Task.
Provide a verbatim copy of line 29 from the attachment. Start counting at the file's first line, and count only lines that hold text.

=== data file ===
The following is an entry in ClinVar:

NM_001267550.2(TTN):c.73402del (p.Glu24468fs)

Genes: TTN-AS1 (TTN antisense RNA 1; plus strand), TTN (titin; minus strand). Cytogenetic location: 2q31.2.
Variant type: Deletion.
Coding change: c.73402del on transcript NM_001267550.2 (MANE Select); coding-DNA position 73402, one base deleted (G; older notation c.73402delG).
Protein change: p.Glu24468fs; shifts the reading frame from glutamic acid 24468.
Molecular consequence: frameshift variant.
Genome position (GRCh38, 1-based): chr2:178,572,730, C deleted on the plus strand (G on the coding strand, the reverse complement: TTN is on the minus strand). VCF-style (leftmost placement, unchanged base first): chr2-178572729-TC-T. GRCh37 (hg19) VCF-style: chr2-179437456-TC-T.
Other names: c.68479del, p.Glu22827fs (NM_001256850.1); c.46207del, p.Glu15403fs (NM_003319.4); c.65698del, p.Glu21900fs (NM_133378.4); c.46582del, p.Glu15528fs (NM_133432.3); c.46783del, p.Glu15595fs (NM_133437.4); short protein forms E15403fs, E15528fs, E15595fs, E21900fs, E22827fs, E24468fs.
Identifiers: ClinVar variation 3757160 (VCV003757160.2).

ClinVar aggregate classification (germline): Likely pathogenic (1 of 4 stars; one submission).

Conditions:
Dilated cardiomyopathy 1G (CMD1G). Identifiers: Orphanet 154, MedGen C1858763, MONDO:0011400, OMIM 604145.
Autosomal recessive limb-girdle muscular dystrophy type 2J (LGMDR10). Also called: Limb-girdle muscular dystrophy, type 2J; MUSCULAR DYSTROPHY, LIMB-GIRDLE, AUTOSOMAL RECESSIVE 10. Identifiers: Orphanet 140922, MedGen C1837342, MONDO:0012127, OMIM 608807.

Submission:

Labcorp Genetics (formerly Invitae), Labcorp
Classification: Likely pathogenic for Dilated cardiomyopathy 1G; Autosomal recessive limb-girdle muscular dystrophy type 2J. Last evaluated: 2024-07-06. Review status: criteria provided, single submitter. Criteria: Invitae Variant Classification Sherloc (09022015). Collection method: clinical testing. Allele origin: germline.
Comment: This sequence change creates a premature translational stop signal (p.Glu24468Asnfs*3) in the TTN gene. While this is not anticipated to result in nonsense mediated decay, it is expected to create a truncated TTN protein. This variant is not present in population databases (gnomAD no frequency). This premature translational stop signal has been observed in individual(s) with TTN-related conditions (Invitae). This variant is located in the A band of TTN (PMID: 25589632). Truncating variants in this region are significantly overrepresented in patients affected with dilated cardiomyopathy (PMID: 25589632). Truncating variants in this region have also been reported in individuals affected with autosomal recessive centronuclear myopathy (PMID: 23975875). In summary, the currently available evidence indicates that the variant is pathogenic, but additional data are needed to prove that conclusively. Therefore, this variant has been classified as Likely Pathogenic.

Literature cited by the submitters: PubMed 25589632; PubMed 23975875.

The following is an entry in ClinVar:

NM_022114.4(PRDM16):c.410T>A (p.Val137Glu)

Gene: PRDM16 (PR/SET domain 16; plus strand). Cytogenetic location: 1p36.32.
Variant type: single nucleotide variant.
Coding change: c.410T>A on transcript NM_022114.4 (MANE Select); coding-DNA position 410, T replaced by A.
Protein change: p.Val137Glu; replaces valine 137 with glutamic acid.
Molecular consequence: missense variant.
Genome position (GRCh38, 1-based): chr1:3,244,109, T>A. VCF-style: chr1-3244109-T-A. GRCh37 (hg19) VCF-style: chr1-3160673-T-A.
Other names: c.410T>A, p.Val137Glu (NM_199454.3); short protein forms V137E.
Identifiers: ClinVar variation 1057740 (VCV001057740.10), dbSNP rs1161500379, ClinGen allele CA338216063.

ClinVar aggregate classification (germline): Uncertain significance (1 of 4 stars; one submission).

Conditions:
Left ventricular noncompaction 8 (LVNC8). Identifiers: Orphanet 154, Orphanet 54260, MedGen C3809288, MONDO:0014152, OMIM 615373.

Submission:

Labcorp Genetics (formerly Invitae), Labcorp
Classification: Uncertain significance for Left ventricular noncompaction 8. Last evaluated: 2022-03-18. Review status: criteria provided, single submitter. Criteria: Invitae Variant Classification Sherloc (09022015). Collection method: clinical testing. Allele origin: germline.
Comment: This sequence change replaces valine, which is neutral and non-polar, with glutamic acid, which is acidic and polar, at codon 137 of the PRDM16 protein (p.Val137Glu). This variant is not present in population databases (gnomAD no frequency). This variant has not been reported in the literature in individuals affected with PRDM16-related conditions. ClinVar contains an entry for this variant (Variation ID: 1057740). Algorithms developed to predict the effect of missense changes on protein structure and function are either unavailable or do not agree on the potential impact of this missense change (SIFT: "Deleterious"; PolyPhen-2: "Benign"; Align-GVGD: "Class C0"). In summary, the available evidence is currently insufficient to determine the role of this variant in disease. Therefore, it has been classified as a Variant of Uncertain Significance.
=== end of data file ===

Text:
Identifiers: ClinVar variation 1057740 (VCV001057740.10), dbSNP rs1161500379, ClinGen allele CA338216063.